Guide To A Sustainable Tourism
Travel is the only thing you buy that makes you richer. But what if a sustainable tourism could benefit also the places and communities we visit?
At least according to IG bio’s, wallpapers, Chinese fortune cookies…even resumes.
And although it has become a big cliché, it is still true.
Visiting places, meeting different cultures and tasting new food, if done with the right attitude, can truly open both mind and heart.
But while for us it finishes once we get back home, unpack the luggage in the washing machine and see our beloved tan slowly fading away, it has a deeper and long-term impact on the country we leave.
According to WTTC, Tourism supports one in 10 jobs worldwide, generating over 10% of the global GDP.
International tourist arrivals have increased from 25 million globally in 1950 to 1.32 billion in 2017, resulting in some areas in ‘overtourism’, damaging the local environment and negatively affecting residents quality of life.
The social, economic and environmental impact of tourism is so profound that the UN mentions it in three of the 17 listed Sustainable Development Goals (‘Life under Water, ‘Responsible Consumption and Production’, ‘Decent Work and Employment’).
All in all, a true star.
But, as our dear Peter Parker would say, with great power comes great responsibility.
The UN World Tourism Organization has published a pretty clear list of what sustainable tourism should be about.
More or less it looks like this:
- Preserve the environmental resources
- Respect the cultural authenticity of communities and their traditional values
- Ensure long-term economic operations, providing fairly distributed socio-economic benefits
Overtourism is when too many people choose the same destination, exceeding the ability of that place to support that amount of visitors.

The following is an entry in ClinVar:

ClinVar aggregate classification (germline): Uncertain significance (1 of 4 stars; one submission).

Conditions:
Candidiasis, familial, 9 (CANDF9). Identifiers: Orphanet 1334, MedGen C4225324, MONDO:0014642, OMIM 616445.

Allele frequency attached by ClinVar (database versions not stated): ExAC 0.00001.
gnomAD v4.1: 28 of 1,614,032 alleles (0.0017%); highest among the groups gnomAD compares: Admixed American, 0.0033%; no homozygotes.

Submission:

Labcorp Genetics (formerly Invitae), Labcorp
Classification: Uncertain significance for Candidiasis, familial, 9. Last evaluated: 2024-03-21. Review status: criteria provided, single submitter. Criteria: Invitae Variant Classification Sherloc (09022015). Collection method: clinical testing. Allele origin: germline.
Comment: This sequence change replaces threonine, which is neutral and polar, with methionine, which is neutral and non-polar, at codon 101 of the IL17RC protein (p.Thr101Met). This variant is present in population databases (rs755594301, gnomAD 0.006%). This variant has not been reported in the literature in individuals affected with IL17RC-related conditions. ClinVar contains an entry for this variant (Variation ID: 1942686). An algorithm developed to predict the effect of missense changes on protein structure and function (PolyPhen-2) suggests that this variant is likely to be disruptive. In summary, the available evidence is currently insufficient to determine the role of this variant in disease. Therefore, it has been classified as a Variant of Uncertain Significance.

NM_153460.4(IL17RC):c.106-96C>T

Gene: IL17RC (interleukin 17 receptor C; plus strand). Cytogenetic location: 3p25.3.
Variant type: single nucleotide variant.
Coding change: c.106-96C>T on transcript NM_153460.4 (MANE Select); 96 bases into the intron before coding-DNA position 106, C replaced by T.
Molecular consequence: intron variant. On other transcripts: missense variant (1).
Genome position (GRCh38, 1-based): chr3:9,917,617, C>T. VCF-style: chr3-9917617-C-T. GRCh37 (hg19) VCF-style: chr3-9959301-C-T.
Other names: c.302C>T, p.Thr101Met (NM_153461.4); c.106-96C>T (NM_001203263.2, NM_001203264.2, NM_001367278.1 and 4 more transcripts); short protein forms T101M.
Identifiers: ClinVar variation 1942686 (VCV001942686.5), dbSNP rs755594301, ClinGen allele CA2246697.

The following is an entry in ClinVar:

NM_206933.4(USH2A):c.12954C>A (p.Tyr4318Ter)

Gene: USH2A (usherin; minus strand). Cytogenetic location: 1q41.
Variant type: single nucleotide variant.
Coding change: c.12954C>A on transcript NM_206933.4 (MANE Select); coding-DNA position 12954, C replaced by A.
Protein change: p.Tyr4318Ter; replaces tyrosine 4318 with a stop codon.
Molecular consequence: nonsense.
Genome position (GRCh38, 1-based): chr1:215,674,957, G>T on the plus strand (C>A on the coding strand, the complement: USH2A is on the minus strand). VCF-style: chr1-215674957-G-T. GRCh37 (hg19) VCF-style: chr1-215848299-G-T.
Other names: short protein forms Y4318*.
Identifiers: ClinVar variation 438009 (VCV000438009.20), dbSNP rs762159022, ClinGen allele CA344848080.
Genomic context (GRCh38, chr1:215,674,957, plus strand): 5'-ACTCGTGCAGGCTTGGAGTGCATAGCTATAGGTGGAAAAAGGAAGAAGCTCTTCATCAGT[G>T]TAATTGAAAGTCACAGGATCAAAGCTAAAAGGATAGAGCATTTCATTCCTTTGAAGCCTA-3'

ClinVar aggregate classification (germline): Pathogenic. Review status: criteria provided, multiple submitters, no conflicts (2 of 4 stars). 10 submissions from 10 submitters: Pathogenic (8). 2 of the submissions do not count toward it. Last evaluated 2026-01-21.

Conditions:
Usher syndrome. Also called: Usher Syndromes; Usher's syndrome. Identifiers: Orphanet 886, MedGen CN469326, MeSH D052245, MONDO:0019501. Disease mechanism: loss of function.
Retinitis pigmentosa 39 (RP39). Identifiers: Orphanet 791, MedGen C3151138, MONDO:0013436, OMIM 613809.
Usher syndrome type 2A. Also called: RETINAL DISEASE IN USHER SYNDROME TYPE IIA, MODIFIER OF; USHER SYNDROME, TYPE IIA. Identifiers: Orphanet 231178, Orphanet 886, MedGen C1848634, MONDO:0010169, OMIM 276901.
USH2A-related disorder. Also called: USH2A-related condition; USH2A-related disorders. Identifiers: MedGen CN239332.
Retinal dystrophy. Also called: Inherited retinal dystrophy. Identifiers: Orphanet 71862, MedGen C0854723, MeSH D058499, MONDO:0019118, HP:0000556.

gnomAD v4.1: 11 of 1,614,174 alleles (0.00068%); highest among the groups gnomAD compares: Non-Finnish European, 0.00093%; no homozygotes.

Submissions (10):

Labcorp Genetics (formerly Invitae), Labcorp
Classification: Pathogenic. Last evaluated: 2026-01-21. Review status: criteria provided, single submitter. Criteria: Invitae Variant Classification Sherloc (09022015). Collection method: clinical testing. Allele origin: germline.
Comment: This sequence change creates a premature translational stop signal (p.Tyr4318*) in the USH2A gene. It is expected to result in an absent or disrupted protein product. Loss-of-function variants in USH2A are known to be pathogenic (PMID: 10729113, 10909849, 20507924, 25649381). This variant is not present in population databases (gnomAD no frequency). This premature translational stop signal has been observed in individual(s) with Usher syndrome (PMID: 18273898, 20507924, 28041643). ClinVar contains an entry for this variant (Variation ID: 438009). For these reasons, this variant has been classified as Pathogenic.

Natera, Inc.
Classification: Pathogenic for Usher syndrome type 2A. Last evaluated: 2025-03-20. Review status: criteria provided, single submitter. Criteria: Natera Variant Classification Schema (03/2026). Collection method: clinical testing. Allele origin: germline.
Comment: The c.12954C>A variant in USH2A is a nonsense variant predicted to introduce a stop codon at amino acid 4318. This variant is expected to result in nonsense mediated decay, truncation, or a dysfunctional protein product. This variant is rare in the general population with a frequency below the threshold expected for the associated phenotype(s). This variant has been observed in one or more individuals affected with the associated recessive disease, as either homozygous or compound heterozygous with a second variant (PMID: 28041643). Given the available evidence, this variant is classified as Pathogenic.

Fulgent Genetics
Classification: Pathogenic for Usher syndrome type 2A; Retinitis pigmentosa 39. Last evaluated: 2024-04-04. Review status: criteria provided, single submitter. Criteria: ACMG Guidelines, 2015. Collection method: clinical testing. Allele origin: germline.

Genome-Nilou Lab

Is a quite new phenomenon as our increasing interconnectivity, social media above all, has speed up the process making some places extremely popular and desirable.
This can put a lot of pressure on an area, to the point where the environment cannot keep up with it anymore.
The abuse of natural resources (water over all), coral reef depletion, increased pollution, soil erosion and improper waste disposal are just a few of the most common consequences of overtourism.
In 2018 Maya Bay, Thailand, made famous by the movie “The Beach” starring Leo (Da Vinci? Di Caprio), was closed to allow it to recover from the severe damage caused by thousands of tourists daily and millions over the years.
Similarly, Mt Everest has seen an increase in tourism too, with over 5000 people having climbed to the peak to date.
And while it’s obvious that a trip like this requires you to go fully equipped with everything you might need, as you won’t find hot dog stands or a Decathlon store along the route, it’s not equally obvious for people to bring back down what they brought up.
Although volunteers have been working hard in trying to clean up, there are still an estimate of over 30 tons litter that literally indicate you the road to the peak .
Remember how little thumb left breadcrumbs behind him to trace the path? They say you can now reach the peak of the mountain just by following the amount of poo and waste.
And by the way this littering, among others, is also polluting the water sources of the populations living nearby.
When we talk about sustainability we immediately think about the environment.
While it is for sure a priority and something to closely monitor, it’s definitely not the only field that calls for a more responsible and long-term vision.
There is a fundamental human side to sustainability.
Social sustainability is about making sure that the impact businesses have on people and communities is sustainable. And fair.
Failure to do so can result in poverty, inequality or even progressive loss of socio-cultural traditions.